Lowel light purchased :)

    Great service btw


    • damien

      Thank you Dav,

      I have a few posts ready to blog that utilise the Lowel. Most notably a set I shot in a Scottish castle a few weeks ago. Keep an eye out for those.

      Kindest regards,


  2. Dav

    Great stuff Damien,

    I admire the fact that you have not jumped to the 5D3.

    Nice to see you using the Lowel id lights. I’m very tempted to purchase one!


    • damien

      Hi Dav,

      I’ll be replacing my 5D2 sometime this year. The Lowel iD light is an amazing bit of kit. I’ll be blogging a shoot in a Scottish castle that I lit with the Lowel iD light very soon. The Lithium powered version we supply lasts for over 3 hours and the battery pack is almost pocketable it’s that light.

      Best regards, Damien.

  3. Maarten Quaadvliet

    Nice series Damien! Very useful.

    Thanks for sharing!

    Kind regards, Maarten

    • damien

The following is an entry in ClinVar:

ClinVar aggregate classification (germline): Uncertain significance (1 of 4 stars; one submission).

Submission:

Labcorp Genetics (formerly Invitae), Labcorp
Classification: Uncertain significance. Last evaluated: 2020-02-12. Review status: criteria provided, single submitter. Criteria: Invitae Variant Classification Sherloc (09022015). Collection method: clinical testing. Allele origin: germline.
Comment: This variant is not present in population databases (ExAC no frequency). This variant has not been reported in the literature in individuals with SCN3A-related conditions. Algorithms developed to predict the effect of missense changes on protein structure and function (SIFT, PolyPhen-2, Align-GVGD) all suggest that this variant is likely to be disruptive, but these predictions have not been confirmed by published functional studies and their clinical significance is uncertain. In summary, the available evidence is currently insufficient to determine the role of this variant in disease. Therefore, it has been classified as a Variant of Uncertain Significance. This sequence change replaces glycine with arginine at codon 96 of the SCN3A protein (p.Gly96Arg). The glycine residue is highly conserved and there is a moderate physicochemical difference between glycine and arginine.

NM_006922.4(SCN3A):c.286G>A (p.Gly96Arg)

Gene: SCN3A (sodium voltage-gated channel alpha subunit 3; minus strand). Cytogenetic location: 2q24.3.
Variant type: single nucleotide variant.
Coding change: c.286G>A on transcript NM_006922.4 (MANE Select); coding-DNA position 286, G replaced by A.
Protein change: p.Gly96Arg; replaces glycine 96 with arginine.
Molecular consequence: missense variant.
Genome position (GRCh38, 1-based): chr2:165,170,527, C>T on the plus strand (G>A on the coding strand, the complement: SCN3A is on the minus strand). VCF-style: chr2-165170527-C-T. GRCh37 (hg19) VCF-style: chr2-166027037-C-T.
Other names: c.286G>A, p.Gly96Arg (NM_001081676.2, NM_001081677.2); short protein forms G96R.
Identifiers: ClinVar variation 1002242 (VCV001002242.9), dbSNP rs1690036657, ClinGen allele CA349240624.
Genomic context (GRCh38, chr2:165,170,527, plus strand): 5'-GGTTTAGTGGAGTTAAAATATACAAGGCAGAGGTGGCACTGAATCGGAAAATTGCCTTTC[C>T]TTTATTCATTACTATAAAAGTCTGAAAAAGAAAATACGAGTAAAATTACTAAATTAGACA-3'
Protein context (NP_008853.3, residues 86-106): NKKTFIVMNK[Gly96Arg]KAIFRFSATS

Thanks Maarten :)

  4. Federico

    got it! thanks

  5. Federico

    Why are you using ISO 400 and 800?
    Maybe because lighting is not powerful enough to shoot at ISO 100?

    • damien

      Hi Federico,

      No not at all. I am using ISO 400 and 800 to balance with the ambient lights like the wall lights on the headboard etc. The Arri lights were turned down low on their dimmers most of the time. Kind regards, Damien.

  6. Steve Hobart

    Nice lighten, as always lol. I must get on one of your courses in the new year, lets see what Santa brings :-)

  7. Michael Long

    I’m from the old film days of photography, and just getting back into photography with this new digital thing, after being retired from the photography industry many years ago. Anyway, Love your approach to photography without all that fancy lighting and strobes etc. Your lighting is simple and you see light, and that is a wonderful thing. I’m following your blog or website, Keep up the great work and your teaching of light.

    • damien

      Thanks Michael for your kind words and stay inspired :) Best regards, Damien.